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COMMONWEALTH EX REL. WHITE v. DAY. (07/21/55)

THE SUPERIOR COURT OF PENNSYLVANIA


July 21, 1955

COMMONWEALTH EX REL. WHITE, APPELLANT,
v.
DAY.

Appeal, No. 140, Oct. T., 1955, from judgment of Court of Common Pleas No. 2 of Philadelphia County, September T., 1954, No. 8607, in case of Commonwealth of Pennsylvania ex rel. William White v. Charles G. Day, Warden, State Penitentiary. Judgment affirmed.

COUNSEL

William White, appellant, in propria persona.

Christopher F. Edley, Assistant District Attorney, with him Victor Wright, Assistant District Attorney, and Samuel Dash, Acting District Attorney, for appellee.

Before Rhodes, P.j., Hirt, Ross, Gunther, Wright, Woodside, and Ervin, JJ.

Author: Ervin

[ 178 Pa. Super. Page 492]

OPINION BY ERVIN, J.

This is an appeal by the relator from the judgment of the Court of Common Pleas No. 2 of Philadelphia County dismissing his petition for writ of habeas corpus.

Relator was tried on December 16, 1946 in the Court of Quarter Sessions of Philadelphia County and was placed on probation for a period of five years after entering guilty pleas to bills of indictment (Nos. 623-625, December Sessions, 1946), charging him with burglary and receiving stolen goods. On July 17, 1950, while on probation, relator was convicted of aggravated assault and battery by the Court of Quarter Sessions of Philadelphia County (bill of indictment No. 864, June Sessions, 1950) and sentenced to the Pennsylvania Industrial School at Camp Hill for an indefinite period, sentence to be computed from July 6, 1950. Judge KUN, before whom relator had been tried on the charges of burglary and receiving stolen goods, thereupon revoked relator's probation and on July 28, 1950 committed him to the Pennsylvania Industrial School at Camp Hill for an indefinite period.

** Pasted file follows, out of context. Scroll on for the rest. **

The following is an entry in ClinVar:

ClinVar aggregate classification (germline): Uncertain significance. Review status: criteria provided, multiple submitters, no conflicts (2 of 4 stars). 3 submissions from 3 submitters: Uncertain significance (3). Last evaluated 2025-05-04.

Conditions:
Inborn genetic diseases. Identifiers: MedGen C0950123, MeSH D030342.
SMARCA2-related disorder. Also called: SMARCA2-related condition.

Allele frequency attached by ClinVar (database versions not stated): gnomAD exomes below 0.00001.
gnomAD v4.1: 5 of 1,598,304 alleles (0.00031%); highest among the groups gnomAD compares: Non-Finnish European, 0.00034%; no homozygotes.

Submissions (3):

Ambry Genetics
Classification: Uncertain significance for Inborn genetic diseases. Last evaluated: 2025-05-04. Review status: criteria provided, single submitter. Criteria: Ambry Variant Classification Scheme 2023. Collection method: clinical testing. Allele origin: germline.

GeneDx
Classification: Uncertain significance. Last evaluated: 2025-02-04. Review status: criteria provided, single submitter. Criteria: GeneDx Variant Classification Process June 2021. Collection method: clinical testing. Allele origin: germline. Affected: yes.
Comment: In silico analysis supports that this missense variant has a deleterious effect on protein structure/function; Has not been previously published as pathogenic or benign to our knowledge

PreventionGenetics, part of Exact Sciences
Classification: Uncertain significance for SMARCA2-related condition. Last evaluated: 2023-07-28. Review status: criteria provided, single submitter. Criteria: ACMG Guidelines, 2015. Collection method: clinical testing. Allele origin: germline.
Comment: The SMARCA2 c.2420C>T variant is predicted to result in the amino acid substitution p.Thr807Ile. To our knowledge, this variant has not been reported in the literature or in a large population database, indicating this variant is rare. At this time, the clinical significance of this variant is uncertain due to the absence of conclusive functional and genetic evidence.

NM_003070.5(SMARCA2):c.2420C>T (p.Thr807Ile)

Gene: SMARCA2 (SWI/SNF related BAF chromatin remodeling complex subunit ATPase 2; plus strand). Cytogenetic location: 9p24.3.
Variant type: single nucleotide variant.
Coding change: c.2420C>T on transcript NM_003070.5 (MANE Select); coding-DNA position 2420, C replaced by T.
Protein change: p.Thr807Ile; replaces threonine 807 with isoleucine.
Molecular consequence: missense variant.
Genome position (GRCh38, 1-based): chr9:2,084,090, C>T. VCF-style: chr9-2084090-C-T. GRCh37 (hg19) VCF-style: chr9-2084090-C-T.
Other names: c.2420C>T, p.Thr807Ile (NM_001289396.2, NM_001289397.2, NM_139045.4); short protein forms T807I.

[ 178 Pa. Super. Page 493]

Relator was paroled from the Industrial School on February 13, 1952. He was subsequently declared a delinquent by the Board of Parole as of September 25, 1952 for absenting himself from supervision and was arrested in April, 1954 and returned to the Industrial School as a technical parole violator with a maximum term expiring February 25, 1972. On October 25, 1954 relator was transferred to the State Penitentiary at Graterford, Pennsylvania.

Relator contends the Pennsylvania Board of Parole has "transcended its jurisdiction" in extending his maximum sentence to twenty years because the probationary period on the burglary charge has expired and he has served the maximum term on the assault and battery charge.

As stated by the learned hearing judge: "Petitioner's entire case falls on his averment that probationary period has expired." On July 28, 1950, the trial judge on bills 623-625, December Sessions, 1946, issued a decree revoking relator's probation on the ground that he had been convicted on the charge of assault and battery while on probation, and at the same time sentenced relator to the Industrial School at Camp Hill for an indefinite period.*fn1

Section 6 of the original Act of April 28, 1887, P.L. 63, 61 PS § 485, provides for a general sentence

[ 178 Pa. Super. Page 494]